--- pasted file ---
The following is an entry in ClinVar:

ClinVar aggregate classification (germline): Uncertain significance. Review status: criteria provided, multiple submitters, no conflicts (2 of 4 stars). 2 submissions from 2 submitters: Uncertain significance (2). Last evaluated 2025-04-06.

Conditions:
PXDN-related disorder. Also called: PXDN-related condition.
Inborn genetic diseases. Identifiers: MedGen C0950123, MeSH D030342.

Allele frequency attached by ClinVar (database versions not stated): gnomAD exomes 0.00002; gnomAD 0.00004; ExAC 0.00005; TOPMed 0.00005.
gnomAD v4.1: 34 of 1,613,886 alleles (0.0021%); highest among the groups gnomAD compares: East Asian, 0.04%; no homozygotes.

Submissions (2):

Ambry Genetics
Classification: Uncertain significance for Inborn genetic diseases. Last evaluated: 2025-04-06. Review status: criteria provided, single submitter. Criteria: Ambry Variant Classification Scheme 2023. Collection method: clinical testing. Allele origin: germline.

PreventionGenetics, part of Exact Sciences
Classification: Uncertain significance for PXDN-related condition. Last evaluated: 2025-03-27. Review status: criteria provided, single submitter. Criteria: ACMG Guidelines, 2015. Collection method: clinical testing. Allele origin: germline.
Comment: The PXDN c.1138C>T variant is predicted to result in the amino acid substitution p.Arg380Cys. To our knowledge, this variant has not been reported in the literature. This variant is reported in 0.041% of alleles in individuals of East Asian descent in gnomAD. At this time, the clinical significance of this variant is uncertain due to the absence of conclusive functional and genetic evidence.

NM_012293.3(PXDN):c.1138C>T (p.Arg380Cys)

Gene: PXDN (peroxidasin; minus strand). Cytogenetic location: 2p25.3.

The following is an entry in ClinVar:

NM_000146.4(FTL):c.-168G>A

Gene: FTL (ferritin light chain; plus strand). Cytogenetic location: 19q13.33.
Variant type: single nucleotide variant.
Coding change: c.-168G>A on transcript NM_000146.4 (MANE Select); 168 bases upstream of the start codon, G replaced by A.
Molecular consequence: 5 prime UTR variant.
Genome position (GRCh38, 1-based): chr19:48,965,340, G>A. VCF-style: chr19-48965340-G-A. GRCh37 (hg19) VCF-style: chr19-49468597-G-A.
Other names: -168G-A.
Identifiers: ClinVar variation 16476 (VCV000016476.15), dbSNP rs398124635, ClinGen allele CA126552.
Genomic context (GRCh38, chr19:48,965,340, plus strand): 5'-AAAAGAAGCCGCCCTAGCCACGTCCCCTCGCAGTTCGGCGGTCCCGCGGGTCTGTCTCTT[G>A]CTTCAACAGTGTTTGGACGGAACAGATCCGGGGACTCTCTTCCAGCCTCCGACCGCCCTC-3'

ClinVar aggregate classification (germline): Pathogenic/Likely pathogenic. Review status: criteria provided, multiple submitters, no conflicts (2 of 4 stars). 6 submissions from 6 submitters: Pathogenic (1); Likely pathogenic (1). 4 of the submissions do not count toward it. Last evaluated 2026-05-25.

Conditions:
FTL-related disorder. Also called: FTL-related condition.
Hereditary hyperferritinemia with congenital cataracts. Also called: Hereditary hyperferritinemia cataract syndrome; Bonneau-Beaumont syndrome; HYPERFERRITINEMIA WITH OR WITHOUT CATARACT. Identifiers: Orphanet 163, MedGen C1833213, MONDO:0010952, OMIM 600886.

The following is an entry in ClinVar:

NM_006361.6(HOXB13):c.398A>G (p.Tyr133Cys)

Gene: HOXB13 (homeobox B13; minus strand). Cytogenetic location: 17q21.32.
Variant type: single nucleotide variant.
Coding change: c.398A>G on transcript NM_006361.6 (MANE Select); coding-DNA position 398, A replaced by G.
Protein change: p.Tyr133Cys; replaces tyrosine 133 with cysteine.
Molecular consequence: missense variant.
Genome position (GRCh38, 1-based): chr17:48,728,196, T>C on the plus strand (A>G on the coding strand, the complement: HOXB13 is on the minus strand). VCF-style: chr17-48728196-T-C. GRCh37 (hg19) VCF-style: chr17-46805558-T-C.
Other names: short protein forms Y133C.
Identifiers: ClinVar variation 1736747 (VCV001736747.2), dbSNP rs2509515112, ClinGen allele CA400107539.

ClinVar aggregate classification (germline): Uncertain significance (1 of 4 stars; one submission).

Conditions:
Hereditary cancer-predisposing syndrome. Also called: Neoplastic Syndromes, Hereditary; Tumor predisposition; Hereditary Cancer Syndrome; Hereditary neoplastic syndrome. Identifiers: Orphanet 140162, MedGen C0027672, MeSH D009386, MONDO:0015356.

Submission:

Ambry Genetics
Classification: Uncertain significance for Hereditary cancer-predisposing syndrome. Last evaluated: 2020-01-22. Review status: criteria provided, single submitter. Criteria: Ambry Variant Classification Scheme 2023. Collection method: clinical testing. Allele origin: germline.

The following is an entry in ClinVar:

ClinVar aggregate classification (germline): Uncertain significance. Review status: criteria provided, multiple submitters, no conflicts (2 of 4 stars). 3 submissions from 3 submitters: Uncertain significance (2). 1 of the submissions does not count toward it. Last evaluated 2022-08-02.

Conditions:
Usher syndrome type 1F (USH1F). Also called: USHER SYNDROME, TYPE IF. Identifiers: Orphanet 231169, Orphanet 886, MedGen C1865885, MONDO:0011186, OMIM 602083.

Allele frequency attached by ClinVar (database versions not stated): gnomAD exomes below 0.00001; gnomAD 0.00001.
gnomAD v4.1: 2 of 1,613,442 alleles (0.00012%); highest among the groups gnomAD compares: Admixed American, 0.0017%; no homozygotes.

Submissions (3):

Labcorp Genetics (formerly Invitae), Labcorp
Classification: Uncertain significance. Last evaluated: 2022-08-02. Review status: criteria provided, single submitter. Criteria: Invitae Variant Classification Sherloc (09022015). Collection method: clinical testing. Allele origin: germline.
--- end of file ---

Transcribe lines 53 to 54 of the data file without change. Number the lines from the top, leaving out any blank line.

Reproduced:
Labcorp Genetics (formerly Invitae), Labcorp
Classification: Uncertain significance. Last evaluated: 2022-08-02. Review status: criteria provided, single submitter. Criteria: Invitae Variant Classification Sherloc (09022015). Collection method: clinical testing. Allele origin: germline.